Tuesday, May 29, 2007

Quince

After the Owl and the Pussycat were married in the Edward Lear poem,

'They dined on mince and slices of quince,
Which they ate with a runcible spoon.'


Now, I’m not sure about the combination of mince and quince (though there are many Middle Eastern dishes that happily combine the two), but the quince itself is a fruit that would be more than welcome on my wedding table (metaphorically speaking, people). Such delicious little morsels are worth waiting all year for. And I’d love a runcible spoon, whatever that is, with which to eat them.

The transformation that cooking can bring about, the alchemy if you like such fanciful ideas, is nowhere more evident than in the slowly cooked quince. The change from dull and inedible to headily-fragrant, jewelled pink is miraculous. In just under 3 hours, with a bit of lazy attending to now and then whilst pottering about, they are ready. It’s enough to make a girl feel very clever indeed.

before

Recently I read that Mexican cooks use the pips, cores and skins to make a syrup to soothe coughs and sore throats. If you have a jar of these quinces in the fridge, a spoonful or two ladled into a glass and sipped slowly with a smidgen of honey will do your aching throat no end of good. Thus the use of the whole fruit in this recipe – there is much wisdom to be gained from traditional ethnic cookery. Use it or lose it I say. Just in time too with winter, officially that is, just days away.

Maggie Beer and Stephanie Alexander both wax lyrical about the quince. Naturally I turned to them first, but both used excessive and frankly scary amounts of sugar. Deborah Madison saved the day (again). In fact you could quite easily replace the sugar with something like agave syrup or even honey to make it far more virtuous. Over to you.

The fruit makes a luscious dessert with a spoonful of the poaching liquid, a coat of thick vanilla yoghurt or cream and a few hideously expensive but oh-so-worth-it amaretti biscuits crumbled over the whole lot. Kept with its syrup in a tightly sealed jar in the fridge, it will be good for two months.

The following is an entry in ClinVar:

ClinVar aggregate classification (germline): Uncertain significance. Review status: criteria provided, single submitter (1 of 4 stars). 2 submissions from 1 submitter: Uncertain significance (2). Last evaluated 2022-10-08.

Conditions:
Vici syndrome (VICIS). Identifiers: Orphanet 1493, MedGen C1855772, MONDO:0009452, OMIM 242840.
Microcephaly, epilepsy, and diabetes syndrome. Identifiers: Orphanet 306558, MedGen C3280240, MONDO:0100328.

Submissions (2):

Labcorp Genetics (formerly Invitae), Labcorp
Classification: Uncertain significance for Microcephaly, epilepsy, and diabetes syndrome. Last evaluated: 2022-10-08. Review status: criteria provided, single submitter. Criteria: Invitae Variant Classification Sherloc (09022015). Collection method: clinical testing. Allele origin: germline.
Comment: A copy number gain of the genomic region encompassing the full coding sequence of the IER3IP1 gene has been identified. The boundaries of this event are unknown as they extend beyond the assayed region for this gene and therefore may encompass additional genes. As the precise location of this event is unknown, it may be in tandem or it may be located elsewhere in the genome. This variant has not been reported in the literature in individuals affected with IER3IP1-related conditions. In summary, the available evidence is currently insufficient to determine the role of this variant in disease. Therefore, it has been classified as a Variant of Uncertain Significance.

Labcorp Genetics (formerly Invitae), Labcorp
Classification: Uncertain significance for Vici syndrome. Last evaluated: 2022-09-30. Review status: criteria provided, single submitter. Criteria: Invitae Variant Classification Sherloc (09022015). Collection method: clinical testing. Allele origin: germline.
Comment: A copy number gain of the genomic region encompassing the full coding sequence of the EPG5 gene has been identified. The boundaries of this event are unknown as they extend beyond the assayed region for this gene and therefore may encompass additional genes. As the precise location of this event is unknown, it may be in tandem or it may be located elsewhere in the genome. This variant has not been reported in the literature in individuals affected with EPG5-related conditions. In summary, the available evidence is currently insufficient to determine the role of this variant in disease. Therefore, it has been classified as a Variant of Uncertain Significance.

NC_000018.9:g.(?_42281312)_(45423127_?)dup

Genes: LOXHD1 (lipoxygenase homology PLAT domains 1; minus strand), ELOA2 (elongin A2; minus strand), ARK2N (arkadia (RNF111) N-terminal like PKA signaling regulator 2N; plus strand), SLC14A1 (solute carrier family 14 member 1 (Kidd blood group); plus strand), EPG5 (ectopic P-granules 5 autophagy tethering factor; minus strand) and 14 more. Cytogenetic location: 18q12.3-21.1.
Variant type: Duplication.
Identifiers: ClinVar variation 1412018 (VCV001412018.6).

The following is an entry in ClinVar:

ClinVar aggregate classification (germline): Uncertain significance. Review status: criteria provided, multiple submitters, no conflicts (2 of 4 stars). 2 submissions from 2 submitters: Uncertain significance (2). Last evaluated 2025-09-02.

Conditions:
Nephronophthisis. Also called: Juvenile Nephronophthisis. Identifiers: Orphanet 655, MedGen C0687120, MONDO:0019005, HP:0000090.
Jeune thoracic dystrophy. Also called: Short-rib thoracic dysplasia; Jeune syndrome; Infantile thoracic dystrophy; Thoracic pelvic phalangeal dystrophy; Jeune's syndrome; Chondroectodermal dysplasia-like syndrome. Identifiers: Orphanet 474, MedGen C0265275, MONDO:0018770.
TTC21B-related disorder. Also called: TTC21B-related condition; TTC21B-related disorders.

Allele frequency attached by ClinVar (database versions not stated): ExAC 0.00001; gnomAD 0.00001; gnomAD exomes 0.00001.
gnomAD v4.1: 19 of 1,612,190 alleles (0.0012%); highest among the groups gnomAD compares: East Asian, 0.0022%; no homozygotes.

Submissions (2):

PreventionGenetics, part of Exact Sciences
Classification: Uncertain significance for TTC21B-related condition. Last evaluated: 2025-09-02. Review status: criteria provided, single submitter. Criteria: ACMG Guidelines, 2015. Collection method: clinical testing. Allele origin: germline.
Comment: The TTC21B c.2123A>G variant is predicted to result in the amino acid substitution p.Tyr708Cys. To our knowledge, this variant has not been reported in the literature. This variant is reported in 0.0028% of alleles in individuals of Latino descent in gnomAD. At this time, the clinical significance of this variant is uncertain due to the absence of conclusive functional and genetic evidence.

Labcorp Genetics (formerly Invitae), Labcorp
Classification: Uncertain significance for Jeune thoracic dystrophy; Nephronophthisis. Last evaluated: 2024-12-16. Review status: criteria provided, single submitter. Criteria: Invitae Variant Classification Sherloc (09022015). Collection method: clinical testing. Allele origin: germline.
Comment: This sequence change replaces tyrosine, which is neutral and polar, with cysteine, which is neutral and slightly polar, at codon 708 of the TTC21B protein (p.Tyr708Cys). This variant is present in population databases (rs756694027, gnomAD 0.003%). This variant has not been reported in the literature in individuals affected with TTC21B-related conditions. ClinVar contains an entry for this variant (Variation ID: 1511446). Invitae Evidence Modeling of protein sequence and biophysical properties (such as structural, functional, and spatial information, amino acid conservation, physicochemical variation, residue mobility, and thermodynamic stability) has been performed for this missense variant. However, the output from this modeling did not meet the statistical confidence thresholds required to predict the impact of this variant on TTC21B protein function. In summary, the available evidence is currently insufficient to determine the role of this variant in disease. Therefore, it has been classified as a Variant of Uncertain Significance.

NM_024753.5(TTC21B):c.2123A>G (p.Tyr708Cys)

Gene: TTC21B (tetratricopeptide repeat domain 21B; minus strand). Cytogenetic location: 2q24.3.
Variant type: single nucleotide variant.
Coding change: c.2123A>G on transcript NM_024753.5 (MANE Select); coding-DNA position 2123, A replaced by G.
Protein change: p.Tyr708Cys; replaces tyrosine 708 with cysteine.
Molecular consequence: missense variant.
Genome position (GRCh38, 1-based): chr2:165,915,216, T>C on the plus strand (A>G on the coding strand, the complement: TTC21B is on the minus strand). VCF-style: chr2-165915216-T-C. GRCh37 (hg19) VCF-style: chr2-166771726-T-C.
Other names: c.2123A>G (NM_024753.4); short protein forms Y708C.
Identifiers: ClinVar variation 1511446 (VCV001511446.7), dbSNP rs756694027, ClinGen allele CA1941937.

Poached quinces – adapted from Local Flavours by Deborah Madison

6 quinces (4 if they are huge)
¾ cup of caster sugar
1 cinnamon stick
5 cloves
2 wide strips of lemon zest
1 tablespoon of rosewater (optional – but very good)

Rub the downy-fuzz from the quinces with your fingers, though there may not be any on yours. Give them a good rinse. You’ll need a very sharp knife for this, so sharpen yours if it’s looking dull.

Trim a little bit off the base of each fruit so that they stand upright. Cut away the skin from top to bottom in long strokes. Quarter each fruit lengthways. Cut out the cores. Reserve all of the trimmings. Slice the fruit into wedges just larger than 1cm.

Place the skin, cores and pips, into a heavy-based saucepan or lidded, flame-proof casserole with 2 litres of water. Bring to the boil, reduce the heat to a simmer and cover. Cook for 30 minutes.

Strain the liquid and return it to the saucepan. Add the sugar, stir to dissolve and add the remaining ingredients. Bring to the boil, reduce the heat to very low and place a piece of baking paper, roughly cut to fit the pan, directly on top of the fruit to help keep it submerged. Cover and simmer for 2 ½ - 3 hours (maybe even a little longer). When ready, the slices will have become a deep pink and should be slightly translucent.

Store, with their syrup, in a lidded jar for up to 2 months.



after

No runcible spoon required.


15 comments:

Susan said...

Lovely. Last Christmas I tried tracking down quince to no avail. I suspect crop failure, since none of the grocers had them. I love them glazed and rouged. I still remember the richly sweet fragrance even a single fruit could throw into a room.

I suspect it's as hard to adequately define a runcible spoon as a Jabberwocky!

Pinkeagle said...

Beautiful :) I really really want to like quinces you know, but they're just too overpowering for me. I love cooking them though!

Christina said...

Quinces are ripe in the late fall here, and I use them to make membrillo, the Spanish quince paste that my Argentinean boyfriend introduced me to. It's perfect after dinner with a hard cheese and a good beverage.

Christina said...